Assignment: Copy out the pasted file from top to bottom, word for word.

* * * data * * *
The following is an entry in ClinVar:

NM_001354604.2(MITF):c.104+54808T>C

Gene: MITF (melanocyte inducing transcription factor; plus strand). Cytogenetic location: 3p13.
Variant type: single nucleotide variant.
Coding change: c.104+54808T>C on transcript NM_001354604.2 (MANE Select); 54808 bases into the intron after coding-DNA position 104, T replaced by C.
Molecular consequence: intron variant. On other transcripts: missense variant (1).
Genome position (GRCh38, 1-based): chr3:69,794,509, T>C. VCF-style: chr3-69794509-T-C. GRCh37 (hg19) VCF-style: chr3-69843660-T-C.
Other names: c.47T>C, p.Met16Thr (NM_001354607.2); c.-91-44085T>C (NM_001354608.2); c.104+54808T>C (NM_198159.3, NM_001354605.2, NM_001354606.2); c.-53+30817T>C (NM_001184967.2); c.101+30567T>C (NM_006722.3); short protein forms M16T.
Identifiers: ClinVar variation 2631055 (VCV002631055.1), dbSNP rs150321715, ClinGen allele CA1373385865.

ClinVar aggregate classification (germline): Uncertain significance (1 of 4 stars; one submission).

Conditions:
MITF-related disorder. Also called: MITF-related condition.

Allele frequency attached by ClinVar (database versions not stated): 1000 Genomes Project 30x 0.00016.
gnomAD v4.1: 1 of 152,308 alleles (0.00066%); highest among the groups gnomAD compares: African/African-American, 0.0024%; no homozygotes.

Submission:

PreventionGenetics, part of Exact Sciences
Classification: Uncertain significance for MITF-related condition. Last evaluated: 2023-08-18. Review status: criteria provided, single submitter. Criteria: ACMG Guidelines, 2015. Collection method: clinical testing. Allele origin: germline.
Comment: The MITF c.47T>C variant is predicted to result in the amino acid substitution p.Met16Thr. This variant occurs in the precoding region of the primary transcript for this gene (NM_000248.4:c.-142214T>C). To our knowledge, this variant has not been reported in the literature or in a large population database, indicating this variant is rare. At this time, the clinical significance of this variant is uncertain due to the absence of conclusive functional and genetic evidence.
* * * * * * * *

The following is an entry in ClinVar:

NM_001354604.2(MITF):c.104+54808T>C

Gene: MITF (melanocyte inducing transcription factor; plus strand). Cytogenetic location: 3p13.
Variant type: single nucleotide variant.
Coding change: c.104+54808T>C on transcript NM_001354604.2 (MANE Select); 54808 bases into the intron after coding-DNA position 104, T replaced by C.
Molecular consequence: intron variant. On other transcripts: missense variant (1).
Genome position (GRCh38, 1-based): chr3:69,794,509, T>C. VCF-style: chr3-69794509-T-C. GRCh37 (hg19) VCF-style: chr3-69843660-T-C.
Other names: c.47T>C, p.Met16Thr (NM_001354607.2); c.-91-44085T>C (NM_001354608.2); c.104+54808T>C (NM_198159.3, NM_001354605.2, NM_001354606.2); c.-53+30817T>C (NM_001184967.2); c.101+30567T>C (NM_006722.3); short protein forms M16T.
Identifiers: ClinVar variation 2631055 (VCV002631055.1), dbSNP rs150321715, ClinGen allele CA1373385865.

ClinVar aggregate classification (germline): Uncertain significance (1 of 4 stars; one submission).

Conditions:
MITF-related disorder. Also called: MITF-related condition.

Allele frequency attached by ClinVar (database versions not stated): 1000 Genomes Project 30x 0.00016.
gnomAD v4.1: 1 of 152,308 alleles (0.00066%); highest among the groups gnomAD compares: African/African-American, 0.0024%; no homozygotes.

Submission:

PreventionGenetics, part of Exact Sciences
Classification: Uncertain significance for MITF-related condition. Last evaluated: 2023-08-18. Review status: criteria provided, single submitter. Criteria: ACMG Guidelines, 2015. Collection method: clinical testing. Allele origin: germline.
Comment: The MITF c.47T>C variant is predicted to result in the amino acid substitution p.Met16Thr. This variant occurs in the precoding region of the primary transcript for this gene (NM_000248.4:c.-142214T>C). To our knowledge, this variant has not been reported in the literature or in a large population database, indicating this variant is rare. At this time, the clinical significance of this variant is uncertain due to the absence of conclusive functional and genetic evidence.